Carcel says its silk is made by female prisoners in Chiang Mai, Thailand. Photo credit: Eco Warrior Princess

Fashion from Prison Labor: Exploitation or Ethical Business?

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Forced LaborSlavery-Free GoodsSupply Chain

Danish fashion brand Carcel — which means prison in Spanish — advertises that its silk is made by women in prison in Chiang Mai, Thailand.

The brand asserts that prisoner-made clothing is both ethical and an improvement to their supply chain, insisting that they provide these women with the chance to earn a wage and get job training while in prison.

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But this raises the important question: is prison labor a form of exploitation or an ethical business decision?

Eco Princess Warrior explores this debate:

Carcel claims that their workers can “learn to support themselves, send their children to school, save up for a crime-free future and ultimately break with the cycle of poverty.”

The company’s CEO Veronica d’Souza says, “In our belief, a fair wage in a country should be related to the cost of living, that’s why we use living wages as a baseline for our salaries.”

In Thailand, a spokesperson for the Chiang Mai prison says, “They looked at about 4-5 prisons but finally decided on Chiang Mai Women’s Correctional Institution because we have our own silk factory.”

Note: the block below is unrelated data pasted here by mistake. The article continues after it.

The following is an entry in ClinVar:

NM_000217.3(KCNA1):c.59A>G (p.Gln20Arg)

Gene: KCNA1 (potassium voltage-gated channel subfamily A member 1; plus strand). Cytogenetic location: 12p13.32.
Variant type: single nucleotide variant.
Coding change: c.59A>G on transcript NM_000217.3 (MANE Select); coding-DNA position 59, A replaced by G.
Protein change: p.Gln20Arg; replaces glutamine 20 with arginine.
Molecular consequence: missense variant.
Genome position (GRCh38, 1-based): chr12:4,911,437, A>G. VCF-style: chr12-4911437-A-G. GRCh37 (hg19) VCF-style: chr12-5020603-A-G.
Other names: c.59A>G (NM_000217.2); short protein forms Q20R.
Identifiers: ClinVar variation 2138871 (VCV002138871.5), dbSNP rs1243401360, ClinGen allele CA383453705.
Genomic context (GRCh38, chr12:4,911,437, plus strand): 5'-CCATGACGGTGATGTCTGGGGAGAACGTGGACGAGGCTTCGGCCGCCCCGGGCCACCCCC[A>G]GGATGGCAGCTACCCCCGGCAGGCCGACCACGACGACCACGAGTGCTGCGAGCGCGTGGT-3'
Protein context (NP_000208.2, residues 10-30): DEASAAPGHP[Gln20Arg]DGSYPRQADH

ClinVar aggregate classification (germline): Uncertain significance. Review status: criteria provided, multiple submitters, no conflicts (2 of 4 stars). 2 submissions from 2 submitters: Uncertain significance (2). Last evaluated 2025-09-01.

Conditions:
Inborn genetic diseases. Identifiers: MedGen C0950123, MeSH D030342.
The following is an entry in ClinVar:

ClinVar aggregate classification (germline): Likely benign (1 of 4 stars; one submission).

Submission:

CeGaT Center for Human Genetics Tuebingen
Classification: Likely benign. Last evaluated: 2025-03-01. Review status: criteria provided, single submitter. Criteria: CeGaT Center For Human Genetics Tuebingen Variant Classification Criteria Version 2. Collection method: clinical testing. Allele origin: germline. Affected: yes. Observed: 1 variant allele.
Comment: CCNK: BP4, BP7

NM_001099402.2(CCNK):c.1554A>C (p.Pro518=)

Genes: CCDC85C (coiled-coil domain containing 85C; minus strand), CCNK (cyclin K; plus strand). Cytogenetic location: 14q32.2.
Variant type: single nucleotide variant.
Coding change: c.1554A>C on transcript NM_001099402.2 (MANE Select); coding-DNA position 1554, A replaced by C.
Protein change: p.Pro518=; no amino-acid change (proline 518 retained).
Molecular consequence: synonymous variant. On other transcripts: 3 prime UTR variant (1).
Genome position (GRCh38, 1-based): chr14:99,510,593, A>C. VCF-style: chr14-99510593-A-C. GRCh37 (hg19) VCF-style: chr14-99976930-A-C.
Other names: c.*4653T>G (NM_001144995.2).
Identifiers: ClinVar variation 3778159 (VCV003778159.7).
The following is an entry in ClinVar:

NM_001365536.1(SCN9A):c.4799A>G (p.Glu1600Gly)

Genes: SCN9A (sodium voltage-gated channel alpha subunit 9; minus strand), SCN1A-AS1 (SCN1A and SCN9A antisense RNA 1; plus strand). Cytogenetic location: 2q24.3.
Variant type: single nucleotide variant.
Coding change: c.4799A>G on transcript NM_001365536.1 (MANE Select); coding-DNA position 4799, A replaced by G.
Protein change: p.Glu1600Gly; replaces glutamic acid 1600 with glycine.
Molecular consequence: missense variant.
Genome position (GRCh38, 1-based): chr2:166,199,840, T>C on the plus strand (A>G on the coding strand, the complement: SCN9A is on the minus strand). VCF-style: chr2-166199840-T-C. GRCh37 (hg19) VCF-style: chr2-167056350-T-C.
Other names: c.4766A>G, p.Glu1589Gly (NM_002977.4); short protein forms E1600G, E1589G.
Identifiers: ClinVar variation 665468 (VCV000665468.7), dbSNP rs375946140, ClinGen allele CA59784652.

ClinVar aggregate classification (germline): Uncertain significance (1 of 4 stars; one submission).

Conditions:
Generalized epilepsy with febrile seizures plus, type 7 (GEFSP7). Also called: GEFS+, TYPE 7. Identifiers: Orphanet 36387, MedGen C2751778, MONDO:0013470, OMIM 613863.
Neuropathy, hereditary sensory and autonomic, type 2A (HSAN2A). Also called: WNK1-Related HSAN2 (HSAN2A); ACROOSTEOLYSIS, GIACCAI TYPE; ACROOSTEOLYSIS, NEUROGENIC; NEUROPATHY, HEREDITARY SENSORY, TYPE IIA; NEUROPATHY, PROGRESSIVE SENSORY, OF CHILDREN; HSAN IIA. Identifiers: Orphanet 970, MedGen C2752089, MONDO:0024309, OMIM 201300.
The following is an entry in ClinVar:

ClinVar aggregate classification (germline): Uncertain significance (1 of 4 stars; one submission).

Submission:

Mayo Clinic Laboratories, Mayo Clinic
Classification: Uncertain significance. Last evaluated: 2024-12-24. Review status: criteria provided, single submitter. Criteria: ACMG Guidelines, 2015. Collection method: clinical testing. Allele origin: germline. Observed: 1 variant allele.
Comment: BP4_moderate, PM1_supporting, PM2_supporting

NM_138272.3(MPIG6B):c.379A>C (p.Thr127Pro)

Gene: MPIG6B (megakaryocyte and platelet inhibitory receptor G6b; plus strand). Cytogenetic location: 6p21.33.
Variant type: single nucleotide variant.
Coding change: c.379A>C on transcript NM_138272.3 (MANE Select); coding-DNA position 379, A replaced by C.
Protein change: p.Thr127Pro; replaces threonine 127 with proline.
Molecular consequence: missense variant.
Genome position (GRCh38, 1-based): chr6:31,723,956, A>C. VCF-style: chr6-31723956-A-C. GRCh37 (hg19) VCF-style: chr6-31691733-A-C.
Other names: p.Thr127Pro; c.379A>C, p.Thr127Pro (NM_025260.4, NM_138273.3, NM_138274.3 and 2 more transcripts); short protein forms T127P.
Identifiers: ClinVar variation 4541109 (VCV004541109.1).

So, what’s the problem if the prisons like the project and they’re giving women a chance to earn a living? It’s because this system is driven by opportunism and profit, and fueled by poverty. Using prison labor is not a philanthropic endeavor. They claim that they’re giving women a fair wage, and that that wage is associated with livability, but they use the minimum wage in each area as their baseline.

According to the prison in Thailand, the laborers are paid approximately 320 baht per day (roughly US$10 per day)

For many of these women, release from jail will mean continued employment in the garment manufacturing sector, which is notorious for labor exploitation. “Simply providing jobs is not enough to combat poverty if those jobs are dead-end,” stresses Eco Princess Warrior.

At the same time, some will point to female prisoners choosing to do this work for Carcel as it gives them a basic wage and vocational training. While this is true, Eco Princess Warrior argues that this minimum wage job from behind bars is not ethical or challenging a capitalist supply chain model:

“While Carcel is doing some good, keep in mind that it was Western consumers and companies like Carcel that perpetuate global wealth inequality and imperialist attitudes about labor in the developing world.”

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Tammy Mills
Tammy Mills
1 year ago

I am a retired correctional officer of 15 years. I started with the State of Texas and retired from the State of Delaware. If a large outside company hires these women, they should receive the same wages as a regular employee. Just because they are incarcerated doesn’t mean they should be farmed out. Paying them pennies is slave labor. Why should the company benefit from cheap labor? Yes, they committed a crime, but they are locked up and paying for it. You can’t continuously punish someone.